(…) Aiwanger now had the chance to explain himself and how the stupid boy from back then became a responsible politician. But he didn’t use it. (…) It is striking what Aiwanger does not say. He uses neither the word ‘Jew’ nor ‘anti-Semitism’ in his statement. He expresses no retrospective horror at what happened at the time or his own stupidity, he draws no political conclusions. (…) Can Söder hold Aiwanger? Not anymore after this declaration.”
“Bild” columnist Franz Josef Wagner: I don’t know how you can get something so sick into your brain
“The youthful sins of the Aiwanger brothers are unforgivable. The first prize in their pamphlet is a free flight down the chimney in Auschwitz. I don’t know how you can get something that sick in your brain. (…)
They are not youthful sins. Youthful sins are joyful. The youthful sins of the Aiwangers are black and evil.”
“Bild” guest author Michael Wolffsohn: Not all dirt is anti-Semitic at the same time
“Is that leaflet anti-Semitic? It’s inhuman, but is that automatically anti-Semitic? Anti-Semites scorn Jews as Jews. (…) Not a word of it in this dirty text. Note: Not all dirt is anti-Semitic at the same time.
As a Jew, I refuse to let informers abuse us Jews for their daily political purposes. Shortly before the elections in Bavaria, they want to brand the conservative Aiwanger and his free voters as Nazis and, derived from this, anti-Semites. Anyone who equates conservative with ‘Nazi’ and ‘anti-Semite’ is clueless and slanderous. Whoever does it anyway, let us Jews out of this lousy game.”
“Spiegel”: It looks like the end of a cheap thriller that shows: there are two perpetrators!
“It seems like the end of a cheap thriller that shows: there are two perpetrators! The prime suspect has a sinister twin brother, that’s it! End of the story? Hardly likely. Because often enough the good brother in the film is not sooo innocent. He knows what his twin is up to and lets him do it – sometimes he is even an accomplice.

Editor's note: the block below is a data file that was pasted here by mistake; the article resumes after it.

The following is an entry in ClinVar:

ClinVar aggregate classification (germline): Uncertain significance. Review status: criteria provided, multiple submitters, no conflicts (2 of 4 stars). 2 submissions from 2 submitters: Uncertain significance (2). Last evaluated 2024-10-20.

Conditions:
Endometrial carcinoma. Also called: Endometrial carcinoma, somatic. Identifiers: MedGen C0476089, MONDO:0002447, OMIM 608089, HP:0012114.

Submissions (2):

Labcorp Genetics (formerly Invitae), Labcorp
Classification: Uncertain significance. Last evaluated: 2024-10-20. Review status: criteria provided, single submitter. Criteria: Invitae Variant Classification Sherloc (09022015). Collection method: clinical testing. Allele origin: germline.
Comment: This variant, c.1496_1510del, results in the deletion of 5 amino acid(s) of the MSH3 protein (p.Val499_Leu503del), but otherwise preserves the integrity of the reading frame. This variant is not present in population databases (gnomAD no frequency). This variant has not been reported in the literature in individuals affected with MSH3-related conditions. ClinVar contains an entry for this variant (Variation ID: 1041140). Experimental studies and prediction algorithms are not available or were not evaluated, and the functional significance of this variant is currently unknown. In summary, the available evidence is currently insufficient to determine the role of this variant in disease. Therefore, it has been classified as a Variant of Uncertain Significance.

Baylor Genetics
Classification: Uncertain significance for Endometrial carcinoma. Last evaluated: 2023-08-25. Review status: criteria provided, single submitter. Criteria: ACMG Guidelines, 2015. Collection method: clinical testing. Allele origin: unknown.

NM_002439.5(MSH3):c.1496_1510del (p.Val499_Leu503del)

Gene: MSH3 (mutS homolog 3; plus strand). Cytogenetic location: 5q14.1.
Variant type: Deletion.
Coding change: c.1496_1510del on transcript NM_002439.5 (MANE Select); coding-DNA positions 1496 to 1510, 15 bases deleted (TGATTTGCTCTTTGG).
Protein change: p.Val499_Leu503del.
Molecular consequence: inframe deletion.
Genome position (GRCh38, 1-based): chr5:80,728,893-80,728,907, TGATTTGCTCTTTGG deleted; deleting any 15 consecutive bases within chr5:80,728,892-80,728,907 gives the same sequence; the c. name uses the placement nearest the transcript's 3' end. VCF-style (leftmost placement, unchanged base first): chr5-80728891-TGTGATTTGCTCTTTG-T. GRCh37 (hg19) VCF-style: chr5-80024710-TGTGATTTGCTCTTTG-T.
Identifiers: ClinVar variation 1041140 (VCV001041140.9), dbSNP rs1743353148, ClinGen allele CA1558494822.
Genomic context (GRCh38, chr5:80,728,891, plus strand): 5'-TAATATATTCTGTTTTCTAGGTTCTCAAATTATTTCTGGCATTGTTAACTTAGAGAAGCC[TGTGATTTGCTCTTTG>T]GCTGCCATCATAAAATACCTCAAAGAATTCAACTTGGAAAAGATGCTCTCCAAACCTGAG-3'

(…) Should one really believe that the two brothers saw the Holocaust so differently that one thought up the most disgusting jokes and jokes about it, while the other, as an upright democrat, turned away with a shudder? Or were the Aiwangers possibly also brothers in spirit? And last but not least: Can you grow out of such an attitude?”
“t-online”: What arose in the Aiwanger house back then is centuries-old hatred of Jews
“The SZ relies on several witnesses who heard about the incident in the late 1980s. (…) The fact is, nonetheless: we still don’t know who wrote the inhuman text. It would therefore be important for the debate that the SZ emphasizes this even more clearly. (…) And the consequences of an incomplete research will now influence the outcome of the Bavarian state elections.
(…) What should emerge from this process in any case must go beyond the political. We need a debate about the content of this nearly forty-year-old pamphlet. Because what was created in the Aiwanger house back then is not a youthful sin. It is a centuries-old hatred of Jews that has been boiled up again and again. Despite the describable and yet incomprehensible horror of a perfidiously planned mass murder of millions in Germany, this hatred lives on to this day.”